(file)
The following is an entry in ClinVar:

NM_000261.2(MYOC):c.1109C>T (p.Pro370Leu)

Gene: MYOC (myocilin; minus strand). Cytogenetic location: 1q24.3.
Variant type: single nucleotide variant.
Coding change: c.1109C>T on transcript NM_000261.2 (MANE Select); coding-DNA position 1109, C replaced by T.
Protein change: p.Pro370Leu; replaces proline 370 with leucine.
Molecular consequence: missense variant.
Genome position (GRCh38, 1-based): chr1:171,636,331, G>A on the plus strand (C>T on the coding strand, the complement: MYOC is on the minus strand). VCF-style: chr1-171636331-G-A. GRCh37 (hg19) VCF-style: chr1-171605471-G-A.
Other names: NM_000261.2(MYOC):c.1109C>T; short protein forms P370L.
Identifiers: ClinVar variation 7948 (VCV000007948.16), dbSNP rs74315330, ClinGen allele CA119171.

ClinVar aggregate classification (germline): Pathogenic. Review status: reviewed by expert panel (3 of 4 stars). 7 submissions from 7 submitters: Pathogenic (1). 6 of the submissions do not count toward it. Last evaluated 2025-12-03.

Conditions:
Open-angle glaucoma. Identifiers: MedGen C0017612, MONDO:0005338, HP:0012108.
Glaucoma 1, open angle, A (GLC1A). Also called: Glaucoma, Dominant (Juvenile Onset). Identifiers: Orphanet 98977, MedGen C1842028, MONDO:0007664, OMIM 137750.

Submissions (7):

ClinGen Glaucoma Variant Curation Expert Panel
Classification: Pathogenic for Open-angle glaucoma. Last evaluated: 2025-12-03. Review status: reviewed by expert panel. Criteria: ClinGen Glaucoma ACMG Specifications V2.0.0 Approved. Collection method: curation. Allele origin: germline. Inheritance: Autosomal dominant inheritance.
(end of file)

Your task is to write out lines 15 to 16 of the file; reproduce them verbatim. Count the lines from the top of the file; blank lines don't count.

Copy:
Submissions (7):

ClinGen Glaucoma Variant Curation Expert Panel